...and sometimes other things

Old Boats

You’ve probably seen a movie or two where someone shouts, “Ahead Full,” “Astern Slow”, or whatever. But do you know what this thing is called? It’s called a Telegraph. I know, kind of weird. Where’s the guy in the green eyeshade tapping on a key?

So, why am I showing you this bit of antique boatery? (“boatery” is not a word.) Because during our nautical visit to Tacoma, we toured the Foss Waterway Seaport. If you are a fan of old wooden boats (small ones), the antique engines that powered them, or general maritime nostalgia, this is the place for you.

First, a few locally-made dinghies, skiffs, and canoes. For me, their attraction lies in the quality of the wood and the craftsmanship.

Diane and Mary Anne inspect a small rowboat. The removable arched supports fit into the oarlock receptacles. They support a cover so that rain will run off.
This canoe has a comfy seat. Comfy until the boom whacks you in the head.
Diane ponders what it would be like to haul that anchor by hand.
I love the fake wheel. Kept the kids amused, I suppose.

A brief look at more modern wooden pleasure boats.

The star attraction is this 1938 Chris-Craft.
Interestingly, they made the helm as much like a car dashboard as possible, right down to the skinny plastic wheel.

Let’s look at some old boat parts.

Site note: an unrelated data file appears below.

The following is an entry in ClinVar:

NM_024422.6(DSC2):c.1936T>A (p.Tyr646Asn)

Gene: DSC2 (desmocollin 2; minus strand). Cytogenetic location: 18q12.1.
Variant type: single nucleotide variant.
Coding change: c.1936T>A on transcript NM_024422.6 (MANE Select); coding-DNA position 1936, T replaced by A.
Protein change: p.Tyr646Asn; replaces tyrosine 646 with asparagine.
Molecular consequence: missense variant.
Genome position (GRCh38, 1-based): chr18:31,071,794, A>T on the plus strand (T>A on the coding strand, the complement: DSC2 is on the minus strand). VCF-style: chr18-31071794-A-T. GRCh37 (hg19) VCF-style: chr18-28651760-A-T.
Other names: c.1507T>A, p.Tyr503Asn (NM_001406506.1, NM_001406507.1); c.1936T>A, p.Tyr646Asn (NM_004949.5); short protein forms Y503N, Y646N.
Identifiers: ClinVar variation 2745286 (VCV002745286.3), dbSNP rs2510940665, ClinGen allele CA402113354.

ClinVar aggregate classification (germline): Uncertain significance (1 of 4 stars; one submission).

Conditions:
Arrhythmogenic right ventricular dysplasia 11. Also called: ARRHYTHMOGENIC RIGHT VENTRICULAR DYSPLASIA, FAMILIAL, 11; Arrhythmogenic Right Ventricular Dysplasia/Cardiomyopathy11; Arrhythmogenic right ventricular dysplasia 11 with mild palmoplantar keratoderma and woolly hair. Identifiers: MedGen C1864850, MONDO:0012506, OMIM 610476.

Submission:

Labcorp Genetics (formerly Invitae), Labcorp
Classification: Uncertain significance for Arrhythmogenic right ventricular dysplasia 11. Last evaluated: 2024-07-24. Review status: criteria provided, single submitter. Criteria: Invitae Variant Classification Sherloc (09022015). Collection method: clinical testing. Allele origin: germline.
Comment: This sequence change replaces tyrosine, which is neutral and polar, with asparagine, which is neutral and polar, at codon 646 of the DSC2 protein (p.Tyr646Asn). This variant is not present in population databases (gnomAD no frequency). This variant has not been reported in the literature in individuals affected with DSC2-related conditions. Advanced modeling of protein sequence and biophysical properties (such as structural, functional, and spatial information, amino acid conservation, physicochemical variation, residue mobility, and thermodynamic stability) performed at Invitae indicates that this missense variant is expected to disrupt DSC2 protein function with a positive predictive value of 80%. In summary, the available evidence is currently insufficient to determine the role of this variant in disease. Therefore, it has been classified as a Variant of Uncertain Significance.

Early outboard motors were basic. Looks to me like you could hurt yourself in many ways if you weren’t very careful around one of these things.
Sailors liked to show off their knot-tying skills. These fenders are examples of a similar skill, but more like crocheting.
An early electric outboard motor.
Click if you want to know more about binnacles.

Two more wooden boats before we move on to the next category.

Take a close look at these photos. The level of detail is astounding.
The lines are not pieces of string; they are made of twisted strands like on a full-sized ship.
A model of the steamship Tacoma.
What nautical exhibit would be complete without a ship in a bottle?
…and the skull of a giant sea creature. This was once a fin whale.

I’ll leave you with something completely unrelated to the Foss Museum, except it’s also in Tacoma.

The Museum of Glass lies just beside the marina. It’s connected to the city by a bridge that spans railway tracks and a highway. Part of the bridge is covered by this glass-filled lid. I had never seen it in the dark before.

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